Part eight of our mini-series counting down to the 25th anniversary of the incredible events of May 8, 1999...

Messages of goodwill were not going to keep Carlisle United in the Football League. Not with one game to go and with Scarborough, Division Three’s bottom side who had a further game still to play, now capable of sending them down.

All the same: sympathy still came the Blues’ way as they stood five days from their fate. It came from the illustrious source of Peter Beardsley, who had played for Hartlepool United in the 0-0 draw with Carlisle which had pushed Nigel Pearson’s side nearer the precipice.

“On Saturday we are at Southend, but as soon as the game finishes Carlisle’s will be the first result I look for,” Beardsley said.

“I came here to try and help Hartlepool get out of it. I was very nearly in the other corner.

“It is special to play Carlisle. The fans are special. 1,200 made the trip [to Hartlepool] and they deserve a lot of credit. They don’t want to see their team drop out of the league.”

News and Star: Peter Beardsley evades Tony Hopper in the 0-0 draw between Hartlepool and CarlislePeter Beardsley evades Tony Hopper in the 0-0 draw between Hartlepool and Carlisle (Image: News & Star)

You could say that again, Peter. Alas, that hope was in the hands of others given that Scarborough, on the coming Wednesday, hosted Plymouth Argyle knowing victory would take them above the Blues with one game to go.

The Seadogs had kept their hopes alive by winning 2-1 at Halifax Town while Carlisle were drawing at Victoria Park. It was a case of United blinking again when close to the line, and their relegation rivals finding some spirit in the face of adversity.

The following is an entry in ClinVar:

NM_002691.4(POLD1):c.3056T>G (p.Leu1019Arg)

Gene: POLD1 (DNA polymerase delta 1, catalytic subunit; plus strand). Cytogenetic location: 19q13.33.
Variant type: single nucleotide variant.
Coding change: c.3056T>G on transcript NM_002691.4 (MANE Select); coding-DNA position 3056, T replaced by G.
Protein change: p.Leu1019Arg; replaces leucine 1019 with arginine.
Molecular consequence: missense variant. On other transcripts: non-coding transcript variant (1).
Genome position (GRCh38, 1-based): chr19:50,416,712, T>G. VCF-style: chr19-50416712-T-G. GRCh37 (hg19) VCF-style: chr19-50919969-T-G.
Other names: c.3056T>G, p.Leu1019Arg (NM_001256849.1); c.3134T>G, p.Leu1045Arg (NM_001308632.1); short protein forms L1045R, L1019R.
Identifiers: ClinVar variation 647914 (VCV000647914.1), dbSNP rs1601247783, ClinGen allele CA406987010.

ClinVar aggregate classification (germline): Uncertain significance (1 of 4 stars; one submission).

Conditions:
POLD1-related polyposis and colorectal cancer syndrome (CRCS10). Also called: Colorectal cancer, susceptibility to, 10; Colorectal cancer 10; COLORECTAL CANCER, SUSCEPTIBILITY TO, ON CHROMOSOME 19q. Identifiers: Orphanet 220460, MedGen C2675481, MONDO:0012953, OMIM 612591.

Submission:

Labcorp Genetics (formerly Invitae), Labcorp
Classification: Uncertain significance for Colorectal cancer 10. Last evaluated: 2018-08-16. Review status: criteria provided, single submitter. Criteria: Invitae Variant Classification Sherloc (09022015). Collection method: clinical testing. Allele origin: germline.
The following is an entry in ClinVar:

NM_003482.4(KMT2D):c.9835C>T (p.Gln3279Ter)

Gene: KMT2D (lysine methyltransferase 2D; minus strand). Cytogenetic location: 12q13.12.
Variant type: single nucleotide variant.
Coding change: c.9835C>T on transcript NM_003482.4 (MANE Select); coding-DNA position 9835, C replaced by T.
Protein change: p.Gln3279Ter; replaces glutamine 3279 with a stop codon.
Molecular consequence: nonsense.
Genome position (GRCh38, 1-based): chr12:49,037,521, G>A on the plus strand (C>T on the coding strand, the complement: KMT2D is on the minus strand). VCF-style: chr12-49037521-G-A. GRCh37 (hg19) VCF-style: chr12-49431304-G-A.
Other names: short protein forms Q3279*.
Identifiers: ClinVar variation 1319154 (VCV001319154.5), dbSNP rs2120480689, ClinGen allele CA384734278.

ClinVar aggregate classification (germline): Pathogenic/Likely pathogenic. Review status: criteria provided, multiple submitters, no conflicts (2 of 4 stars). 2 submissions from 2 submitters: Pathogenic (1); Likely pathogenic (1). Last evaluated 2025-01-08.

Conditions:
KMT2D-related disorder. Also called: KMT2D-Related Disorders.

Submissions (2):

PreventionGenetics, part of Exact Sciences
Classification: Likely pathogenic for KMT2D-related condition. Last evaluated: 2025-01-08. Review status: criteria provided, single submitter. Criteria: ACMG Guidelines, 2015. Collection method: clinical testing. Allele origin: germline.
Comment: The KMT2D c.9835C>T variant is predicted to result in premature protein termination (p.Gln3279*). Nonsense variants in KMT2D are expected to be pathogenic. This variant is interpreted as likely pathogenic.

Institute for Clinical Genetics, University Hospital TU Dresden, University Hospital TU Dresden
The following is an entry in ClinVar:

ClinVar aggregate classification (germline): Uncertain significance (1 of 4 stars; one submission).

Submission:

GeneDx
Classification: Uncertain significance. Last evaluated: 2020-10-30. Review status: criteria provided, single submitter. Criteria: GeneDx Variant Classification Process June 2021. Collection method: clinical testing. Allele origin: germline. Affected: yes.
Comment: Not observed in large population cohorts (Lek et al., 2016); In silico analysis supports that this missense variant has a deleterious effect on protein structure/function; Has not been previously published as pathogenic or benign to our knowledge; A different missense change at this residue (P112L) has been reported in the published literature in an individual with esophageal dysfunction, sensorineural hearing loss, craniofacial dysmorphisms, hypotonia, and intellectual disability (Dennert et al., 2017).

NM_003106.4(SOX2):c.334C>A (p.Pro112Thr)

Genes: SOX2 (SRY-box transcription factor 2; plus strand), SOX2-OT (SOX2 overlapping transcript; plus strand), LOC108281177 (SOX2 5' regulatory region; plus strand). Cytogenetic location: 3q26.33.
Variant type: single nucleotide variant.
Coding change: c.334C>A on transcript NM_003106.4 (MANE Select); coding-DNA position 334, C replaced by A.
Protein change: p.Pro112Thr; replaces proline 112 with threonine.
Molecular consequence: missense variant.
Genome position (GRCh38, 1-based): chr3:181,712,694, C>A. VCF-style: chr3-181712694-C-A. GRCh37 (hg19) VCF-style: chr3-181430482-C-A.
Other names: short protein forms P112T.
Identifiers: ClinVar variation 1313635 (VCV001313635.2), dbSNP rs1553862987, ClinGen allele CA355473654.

Not the collection of circumstances that were needed. At least it hadn’t been even worse, and for that United had their unheralded loan goalkeeper to thank.

Jimmy Glass had defied 38-year-old Beardsley and his team-mates with some resolute saves against Hartlepool. Chris Turner, the home manager, was keen to praise United’s temporary No1 on the day the Monkey Hangers got safe themselves.

“We needed not to be defeated while they needed to win,” Turner said. “It was desperation football. I thought we edged the first half. Jimmy Glass pulled off three great saves.

“It was not the greatest game, but it was never going to be.”

News and Star: David Brightwell was not giving up the ghost despite Carlisle's worrying positionDavid Brightwell was not giving up the ghost despite Carlisle's worrying position (Image: News & Star)

The gap at the bottom was two points, and at the mercy of being gobbled up should Scarborough account for Plymouth at the McCain Stadium. Carlisle’s Football League status had seldom looked so precarious, whatever the measured noises coming out of the dressing room.

“It is up to us to win on Saturday and make sure Scarborough have to win their two games,” said Blues captain David Brightwell.

“There is no better place than a full Brunton Park to go out and secure our future.

“If Scarborough get two wins then, at the end of the day, they deserve it.”

Pearson, the United manager, had instructed his players to “knuckle down and concentrate on getting maximum points out of the last game”, and then hope the fates elsewhere would be kind.

Little had been kind to Carlisle all season. It felt, at this desperate stage, a case of hope springs eternal. And in two days’ time, things could be looking terminal…